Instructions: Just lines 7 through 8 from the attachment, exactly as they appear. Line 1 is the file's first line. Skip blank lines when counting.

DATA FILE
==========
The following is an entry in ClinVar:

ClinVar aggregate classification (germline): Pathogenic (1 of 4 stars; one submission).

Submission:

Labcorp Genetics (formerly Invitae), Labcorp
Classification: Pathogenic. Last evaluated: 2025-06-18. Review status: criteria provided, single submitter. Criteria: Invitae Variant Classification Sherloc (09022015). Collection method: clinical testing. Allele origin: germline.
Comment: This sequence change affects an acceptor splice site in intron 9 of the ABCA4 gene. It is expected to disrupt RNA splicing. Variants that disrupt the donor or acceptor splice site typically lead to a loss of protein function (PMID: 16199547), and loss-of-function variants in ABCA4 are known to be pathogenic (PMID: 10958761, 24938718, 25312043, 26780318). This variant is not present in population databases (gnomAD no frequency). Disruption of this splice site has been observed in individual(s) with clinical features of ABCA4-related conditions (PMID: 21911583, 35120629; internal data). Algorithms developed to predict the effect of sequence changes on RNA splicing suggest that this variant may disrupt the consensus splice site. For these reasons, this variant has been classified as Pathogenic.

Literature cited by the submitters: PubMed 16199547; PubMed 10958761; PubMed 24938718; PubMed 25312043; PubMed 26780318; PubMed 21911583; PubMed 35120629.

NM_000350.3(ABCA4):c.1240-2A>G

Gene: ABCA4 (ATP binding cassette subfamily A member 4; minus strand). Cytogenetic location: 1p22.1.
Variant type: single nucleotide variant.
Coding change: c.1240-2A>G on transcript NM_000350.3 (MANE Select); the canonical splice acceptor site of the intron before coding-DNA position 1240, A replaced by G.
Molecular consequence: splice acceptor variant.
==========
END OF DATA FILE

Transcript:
Literature cited by the submitters: PubMed 16199547; PubMed 10958761; PubMed 24938718; PubMed 25312043; PubMed 26780318; PubMed 21911583; PubMed 35120629.

NM_000350.3(ABCA4):c.1240-2A>G